Origin of Yiddish
Examples from the Web for yiddish
In the midst of the clubbiness, there is a heimishe (Yiddish for familiar, old school) quality.The Craziest Date Night for Single Jews, Where Mistletoe Is Ditched for Shots|Emily Shire|December 26, 2014|DAILY BEAST
In Paris, a new generation of entrepreneurs are launching initiatives to perpetuate the Yiddish way of life.
Take, for instance, Yiddish Mamma, a young Parisian brand that peddles its wares with love and humour.
They go to schools where they are taught only in Yiddish and only about Jewish subjects.Why Ultra-Orthodox Jewish Babies Keep Getting Herpes|Emily Shire|July 29, 2014|DAILY BEAST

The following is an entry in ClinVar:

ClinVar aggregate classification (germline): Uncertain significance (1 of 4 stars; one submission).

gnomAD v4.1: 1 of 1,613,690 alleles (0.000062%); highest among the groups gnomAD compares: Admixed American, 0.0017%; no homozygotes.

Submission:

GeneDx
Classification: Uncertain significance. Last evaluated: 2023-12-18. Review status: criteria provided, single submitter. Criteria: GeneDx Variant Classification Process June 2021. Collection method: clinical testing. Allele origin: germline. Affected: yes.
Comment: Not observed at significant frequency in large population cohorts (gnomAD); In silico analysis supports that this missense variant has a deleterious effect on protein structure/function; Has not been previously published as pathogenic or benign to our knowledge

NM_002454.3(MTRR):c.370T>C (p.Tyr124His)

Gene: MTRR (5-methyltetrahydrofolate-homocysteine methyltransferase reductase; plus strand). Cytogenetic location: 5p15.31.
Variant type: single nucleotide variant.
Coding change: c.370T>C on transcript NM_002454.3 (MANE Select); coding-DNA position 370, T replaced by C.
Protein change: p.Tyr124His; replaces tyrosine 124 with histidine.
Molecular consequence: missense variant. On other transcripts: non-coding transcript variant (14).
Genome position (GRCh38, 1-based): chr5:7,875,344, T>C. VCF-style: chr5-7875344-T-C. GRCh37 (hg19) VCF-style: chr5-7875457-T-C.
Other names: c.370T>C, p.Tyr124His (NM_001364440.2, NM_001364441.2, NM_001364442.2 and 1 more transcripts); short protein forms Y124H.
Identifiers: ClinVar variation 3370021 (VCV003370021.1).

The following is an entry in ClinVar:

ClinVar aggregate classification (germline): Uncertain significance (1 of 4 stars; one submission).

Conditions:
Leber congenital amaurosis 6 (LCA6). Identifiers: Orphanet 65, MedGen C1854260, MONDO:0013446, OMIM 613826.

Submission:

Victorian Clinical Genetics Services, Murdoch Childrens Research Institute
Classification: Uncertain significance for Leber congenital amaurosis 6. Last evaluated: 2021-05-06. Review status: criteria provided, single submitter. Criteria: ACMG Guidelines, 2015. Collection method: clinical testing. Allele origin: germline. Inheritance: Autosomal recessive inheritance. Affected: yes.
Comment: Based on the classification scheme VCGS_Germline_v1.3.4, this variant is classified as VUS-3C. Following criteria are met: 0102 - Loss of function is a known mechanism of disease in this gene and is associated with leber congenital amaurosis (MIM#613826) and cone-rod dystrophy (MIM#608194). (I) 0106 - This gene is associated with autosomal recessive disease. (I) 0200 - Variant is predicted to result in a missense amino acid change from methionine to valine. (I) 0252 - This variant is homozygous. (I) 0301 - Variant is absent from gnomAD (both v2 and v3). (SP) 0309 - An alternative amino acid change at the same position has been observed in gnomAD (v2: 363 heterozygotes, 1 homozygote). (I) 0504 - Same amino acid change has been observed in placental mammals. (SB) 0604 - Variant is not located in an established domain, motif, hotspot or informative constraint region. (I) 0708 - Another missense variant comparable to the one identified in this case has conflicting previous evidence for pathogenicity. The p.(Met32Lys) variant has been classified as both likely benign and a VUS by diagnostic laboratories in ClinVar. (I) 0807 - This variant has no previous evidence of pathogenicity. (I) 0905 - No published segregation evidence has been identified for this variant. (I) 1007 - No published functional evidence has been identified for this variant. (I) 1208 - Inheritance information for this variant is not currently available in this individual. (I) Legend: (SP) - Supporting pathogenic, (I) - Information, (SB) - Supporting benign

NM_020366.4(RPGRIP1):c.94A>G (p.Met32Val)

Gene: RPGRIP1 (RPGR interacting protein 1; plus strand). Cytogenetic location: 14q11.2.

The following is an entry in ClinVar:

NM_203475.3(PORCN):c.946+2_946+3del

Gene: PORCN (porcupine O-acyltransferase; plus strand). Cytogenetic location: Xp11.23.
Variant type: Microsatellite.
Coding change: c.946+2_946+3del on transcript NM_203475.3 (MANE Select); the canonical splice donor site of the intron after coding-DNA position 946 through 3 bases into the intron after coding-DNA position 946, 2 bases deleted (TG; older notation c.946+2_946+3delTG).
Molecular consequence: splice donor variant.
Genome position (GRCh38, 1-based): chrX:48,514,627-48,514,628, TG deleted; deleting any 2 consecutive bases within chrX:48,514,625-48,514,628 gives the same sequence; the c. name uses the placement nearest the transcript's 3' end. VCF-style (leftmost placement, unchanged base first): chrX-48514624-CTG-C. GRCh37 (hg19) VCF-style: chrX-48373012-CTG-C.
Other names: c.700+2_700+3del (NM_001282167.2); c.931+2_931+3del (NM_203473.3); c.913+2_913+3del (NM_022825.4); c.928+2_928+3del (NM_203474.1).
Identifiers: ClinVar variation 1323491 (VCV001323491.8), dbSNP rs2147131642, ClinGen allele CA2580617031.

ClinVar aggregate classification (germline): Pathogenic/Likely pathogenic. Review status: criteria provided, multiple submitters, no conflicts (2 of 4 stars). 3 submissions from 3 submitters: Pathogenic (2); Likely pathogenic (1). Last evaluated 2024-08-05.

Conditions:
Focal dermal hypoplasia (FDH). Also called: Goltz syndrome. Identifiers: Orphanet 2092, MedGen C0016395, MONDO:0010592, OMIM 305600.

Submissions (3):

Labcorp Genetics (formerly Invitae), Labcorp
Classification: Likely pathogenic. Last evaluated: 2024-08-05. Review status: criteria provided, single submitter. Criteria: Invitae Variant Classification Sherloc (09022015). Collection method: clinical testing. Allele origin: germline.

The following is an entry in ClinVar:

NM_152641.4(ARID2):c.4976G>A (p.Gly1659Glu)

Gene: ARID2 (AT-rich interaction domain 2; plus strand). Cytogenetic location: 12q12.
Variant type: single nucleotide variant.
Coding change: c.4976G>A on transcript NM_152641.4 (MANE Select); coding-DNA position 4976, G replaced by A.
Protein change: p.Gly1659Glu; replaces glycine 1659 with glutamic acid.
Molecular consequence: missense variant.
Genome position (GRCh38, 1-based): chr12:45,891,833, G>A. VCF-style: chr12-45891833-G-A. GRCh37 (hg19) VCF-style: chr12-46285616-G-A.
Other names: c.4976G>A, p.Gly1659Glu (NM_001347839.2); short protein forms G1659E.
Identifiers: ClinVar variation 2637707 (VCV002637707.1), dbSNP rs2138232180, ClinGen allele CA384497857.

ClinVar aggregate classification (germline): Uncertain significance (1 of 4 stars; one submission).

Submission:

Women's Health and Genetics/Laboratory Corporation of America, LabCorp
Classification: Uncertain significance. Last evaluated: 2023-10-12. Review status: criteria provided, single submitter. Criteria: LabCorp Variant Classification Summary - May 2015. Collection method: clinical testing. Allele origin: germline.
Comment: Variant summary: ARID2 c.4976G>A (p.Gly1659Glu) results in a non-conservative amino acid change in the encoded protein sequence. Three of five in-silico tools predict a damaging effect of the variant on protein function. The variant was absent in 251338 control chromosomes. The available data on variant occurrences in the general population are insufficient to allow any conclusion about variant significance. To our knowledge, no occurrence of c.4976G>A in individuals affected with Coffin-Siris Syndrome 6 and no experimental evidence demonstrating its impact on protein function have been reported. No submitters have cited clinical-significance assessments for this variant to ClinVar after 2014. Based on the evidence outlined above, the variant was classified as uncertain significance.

Well, the joke was, I discovered finally, that A sounds like ei in Yiddish.Mel Brooks Is Always Funny and Often Wise in This 1975 Playboy Interview|Alex Belth|February 16, 2014|DAILY BEAST
I could read while daylight lasted, if I chose, in the Yiddish.The Promised Land|Mary Antin
Once it was in Yiddish, and as far as spirit goes it remains there.Pieces of Hate|Heywood Broun
The mere danger of slipping back unconsciously to the banned Yiddish put a curb upon her tongue.Ghetto Comedies|Israel Zangwill
Since then there has been, in his opinion, a decadence which began with the translation of the classics into Yiddish.The Spirit of the Ghetto|Hutchins Hapgood
Stolar, which is a Yiddish word borrowed from the Russian, signifying carpenter, is often changed to Carpenter.The American Language|Henry L. Mencken
Word Origin for Yiddish
1875, from Yiddish yidish, from Middle High German jüdisch "Jewish" (in phrase jüdisch deutsch "Jewish-German"), from jude "Jew," from Old High German judo, from Latin Judaeus (see Jew). The English word has been re-borrowed in German as jiddisch.